Radiation Treatment Targets Tumors
Posted June 25, 2007
Updated June 26, 2007
Raleigh, N.C. — Many cancers can be treated with radiation and chemotherapy without surgery. But in cases involving head and neck cancer, the side-effects can include paralysis.
Intensity-modulated radiation therapy, or IMRT, is used to target head and neck tumors more effectively than other therapies, said Dr. Scott Sailer, a radiation oncologist with Wake Radiology.
"You may use five to seven beams, and then each beam is individually modulated," Sailer said.
IMRT is also used to treat cancers in the prostate, brain, lung, liver and gynecological tumors, he said.
Before treatment begins, doctors combine images of the tumor from computed tomography (CT), magnetic resonance (MR) and positron emission tomography (PET) scans, and they customize a map of the treatment area.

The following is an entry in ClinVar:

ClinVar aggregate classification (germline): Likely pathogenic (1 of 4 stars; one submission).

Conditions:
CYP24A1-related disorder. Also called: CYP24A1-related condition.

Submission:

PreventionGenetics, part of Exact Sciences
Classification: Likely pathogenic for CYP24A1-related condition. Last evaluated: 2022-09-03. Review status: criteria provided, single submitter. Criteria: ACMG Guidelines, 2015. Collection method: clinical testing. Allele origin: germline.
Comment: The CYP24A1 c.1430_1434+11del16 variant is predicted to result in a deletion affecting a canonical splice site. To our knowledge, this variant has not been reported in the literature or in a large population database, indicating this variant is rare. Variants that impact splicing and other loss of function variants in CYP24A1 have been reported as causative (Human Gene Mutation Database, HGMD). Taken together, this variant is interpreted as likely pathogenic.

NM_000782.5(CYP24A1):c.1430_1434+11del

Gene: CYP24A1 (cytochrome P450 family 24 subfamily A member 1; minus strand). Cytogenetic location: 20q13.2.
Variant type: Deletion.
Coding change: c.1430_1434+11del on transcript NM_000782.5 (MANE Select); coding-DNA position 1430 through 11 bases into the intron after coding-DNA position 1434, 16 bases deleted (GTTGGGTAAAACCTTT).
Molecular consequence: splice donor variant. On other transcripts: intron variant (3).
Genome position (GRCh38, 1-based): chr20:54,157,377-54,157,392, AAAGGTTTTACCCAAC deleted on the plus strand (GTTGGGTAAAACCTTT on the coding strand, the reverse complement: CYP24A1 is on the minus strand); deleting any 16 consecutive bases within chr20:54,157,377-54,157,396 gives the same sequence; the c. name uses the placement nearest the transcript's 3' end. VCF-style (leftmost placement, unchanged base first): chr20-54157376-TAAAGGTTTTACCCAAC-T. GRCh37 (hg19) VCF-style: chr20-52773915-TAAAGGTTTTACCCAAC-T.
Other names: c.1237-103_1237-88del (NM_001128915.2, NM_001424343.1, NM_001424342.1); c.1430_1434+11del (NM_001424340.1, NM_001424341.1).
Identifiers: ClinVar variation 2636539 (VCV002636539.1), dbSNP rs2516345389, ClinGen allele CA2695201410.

Frank Stancil underwent IMRT after a CT scan and biopsy revealed a problem on the side of his neck was locally advanced cancer of his left tonsil that had spread to a lymph node.
"They needed to operate on my throat. They'd take out most of my throat, or either I could have the radiation and chemo," Stancil said.
With IMRT, Sailer said, radiation was concentrated on the tumor so it would miss the parotid glands, which secrete saliva.
Stancil had intense, five-day-a-week IMRT treatments over six weeks, as well as chemotherapy. Two years later, he still isn't completely healthy, but the cancer is gone.
"I've got my voice, and I can swallow. It's all coming back. My taste buds are not all back yet," he said. "I'm just blessed that I'm just as close to normal as you can get."